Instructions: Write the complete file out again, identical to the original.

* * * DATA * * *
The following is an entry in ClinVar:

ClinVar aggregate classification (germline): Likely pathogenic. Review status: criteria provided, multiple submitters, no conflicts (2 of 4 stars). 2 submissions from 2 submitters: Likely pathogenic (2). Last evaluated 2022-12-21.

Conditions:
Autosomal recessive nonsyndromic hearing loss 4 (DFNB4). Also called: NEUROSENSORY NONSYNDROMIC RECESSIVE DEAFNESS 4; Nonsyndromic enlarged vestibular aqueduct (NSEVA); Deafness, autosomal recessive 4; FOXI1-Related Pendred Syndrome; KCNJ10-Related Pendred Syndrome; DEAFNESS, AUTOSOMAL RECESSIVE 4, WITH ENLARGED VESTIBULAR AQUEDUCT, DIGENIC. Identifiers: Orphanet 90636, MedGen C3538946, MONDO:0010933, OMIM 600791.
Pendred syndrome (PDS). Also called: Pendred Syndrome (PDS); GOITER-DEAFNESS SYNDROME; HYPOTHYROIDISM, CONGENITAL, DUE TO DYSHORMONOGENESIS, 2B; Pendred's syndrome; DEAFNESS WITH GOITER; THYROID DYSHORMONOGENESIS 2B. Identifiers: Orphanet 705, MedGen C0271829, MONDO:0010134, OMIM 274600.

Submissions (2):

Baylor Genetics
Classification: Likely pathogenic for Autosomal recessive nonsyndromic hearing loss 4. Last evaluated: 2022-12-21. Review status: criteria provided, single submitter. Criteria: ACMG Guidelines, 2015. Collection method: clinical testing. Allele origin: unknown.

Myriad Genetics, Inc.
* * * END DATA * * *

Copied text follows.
The following is an entry in ClinVar:

ClinVar aggregate classification (germline): Likely pathogenic. Review status: criteria provided, multiple submitters, no conflicts (2 of 4 stars). 2 submissions from 2 submitters: Likely pathogenic (2). Last evaluated 2022-12-21.

Conditions:
Autosomal recessive nonsyndromic hearing loss 4 (DFNB4). Also called: NEUROSENSORY NONSYNDROMIC RECESSIVE DEAFNESS 4; Nonsyndromic enlarged vestibular aqueduct (NSEVA); Deafness, autosomal recessive 4; FOXI1-Related Pendred Syndrome; KCNJ10-Related Pendred Syndrome; DEAFNESS, AUTOSOMAL RECESSIVE 4, WITH ENLARGED VESTIBULAR AQUEDUCT, DIGENIC. Identifiers: Orphanet 90636, MedGen C3538946, MONDO:0010933, OMIM 600791.
Pendred syndrome (PDS). Also called: Pendred Syndrome (PDS); GOITER-DEAFNESS SYNDROME; HYPOTHYROIDISM, CONGENITAL, DUE TO DYSHORMONOGENESIS, 2B; Pendred's syndrome; DEAFNESS WITH GOITER; THYROID DYSHORMONOGENESIS 2B. Identifiers: Orphanet 705, MedGen C0271829, MONDO:0010134, OMIM 274600.

Submissions (2):

Baylor Genetics
Classification: Likely pathogenic for Autosomal recessive nonsyndromic hearing loss 4. Last evaluated: 2022-12-21. Review status: criteria provided, single submitter. Criteria: ACMG Guidelines, 2015. Collection method: clinical testing. Allele origin: unknown.

Myriad Genetics, Inc.